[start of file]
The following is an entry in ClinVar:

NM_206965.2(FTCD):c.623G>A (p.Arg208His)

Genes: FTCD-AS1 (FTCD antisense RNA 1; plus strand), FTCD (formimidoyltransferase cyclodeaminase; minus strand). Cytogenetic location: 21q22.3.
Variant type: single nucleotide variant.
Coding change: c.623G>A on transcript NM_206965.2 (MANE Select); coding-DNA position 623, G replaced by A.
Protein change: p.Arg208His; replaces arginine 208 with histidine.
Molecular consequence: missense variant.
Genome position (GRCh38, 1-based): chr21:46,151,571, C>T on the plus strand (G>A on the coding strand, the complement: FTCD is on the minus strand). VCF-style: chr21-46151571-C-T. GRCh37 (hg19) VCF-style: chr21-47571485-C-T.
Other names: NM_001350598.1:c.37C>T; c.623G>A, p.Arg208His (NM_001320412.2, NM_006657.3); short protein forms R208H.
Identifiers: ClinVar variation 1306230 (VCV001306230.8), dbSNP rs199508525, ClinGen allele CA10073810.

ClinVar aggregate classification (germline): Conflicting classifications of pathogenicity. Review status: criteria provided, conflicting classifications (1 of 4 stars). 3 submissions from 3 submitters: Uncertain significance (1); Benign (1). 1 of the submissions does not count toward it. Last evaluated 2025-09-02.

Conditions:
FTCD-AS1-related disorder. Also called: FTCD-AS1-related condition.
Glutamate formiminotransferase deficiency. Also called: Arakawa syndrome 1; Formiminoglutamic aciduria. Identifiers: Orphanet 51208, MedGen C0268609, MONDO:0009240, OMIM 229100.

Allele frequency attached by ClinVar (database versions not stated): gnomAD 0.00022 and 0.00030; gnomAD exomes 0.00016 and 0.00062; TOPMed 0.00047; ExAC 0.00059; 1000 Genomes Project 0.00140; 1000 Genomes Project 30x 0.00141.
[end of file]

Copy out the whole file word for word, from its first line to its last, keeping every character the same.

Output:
The following is an entry in ClinVar:

NM_206965.2(FTCD):c.623G>A (p.Arg208His)

Genes: FTCD-AS1 (FTCD antisense RNA 1; plus strand), FTCD (formimidoyltransferase cyclodeaminase; minus strand). Cytogenetic location: 21q22.3.
Variant type: single nucleotide variant.
Coding change: c.623G>A on transcript NM_206965.2 (MANE Select); coding-DNA position 623, G replaced by A.
Protein change: p.Arg208His; replaces arginine 208 with histidine.
Molecular consequence: missense variant.
Genome position (GRCh38, 1-based): chr21:46,151,571, C>T on the plus strand (G>A on the coding strand, the complement: FTCD is on the minus strand). VCF-style: chr21-46151571-C-T. GRCh37 (hg19) VCF-style: chr21-47571485-C-T.
Other names: NM_001350598.1:c.37C>T; c.623G>A, p.Arg208His (NM_001320412.2, NM_006657.3); short protein forms R208H.
Identifiers: ClinVar variation 1306230 (VCV001306230.8), dbSNP rs199508525, ClinGen allele CA10073810.

ClinVar aggregate classification (germline): Conflicting classifications of pathogenicity. Review status: criteria provided, conflicting classifications (1 of 4 stars). 3 submissions from 3 submitters: Uncertain significance (1); Benign (1). 1 of the submissions does not count toward it. Last evaluated 2025-09-02.

Conditions:
FTCD-AS1-related disorder. Also called: FTCD-AS1-related condition.
Glutamate formiminotransferase deficiency. Also called: Arakawa syndrome 1; Formiminoglutamic aciduria. Identifiers: Orphanet 51208, MedGen C0268609, MONDO:0009240, OMIM 229100.

Allele frequency attached by ClinVar (database versions not stated): gnomAD 0.00022 and 0.00030; gnomAD exomes 0.00016 and 0.00062; TOPMed 0.00047; ExAC 0.00059; 1000 Genomes Project 0.00140; 1000 Genomes Project 30x 0.00141.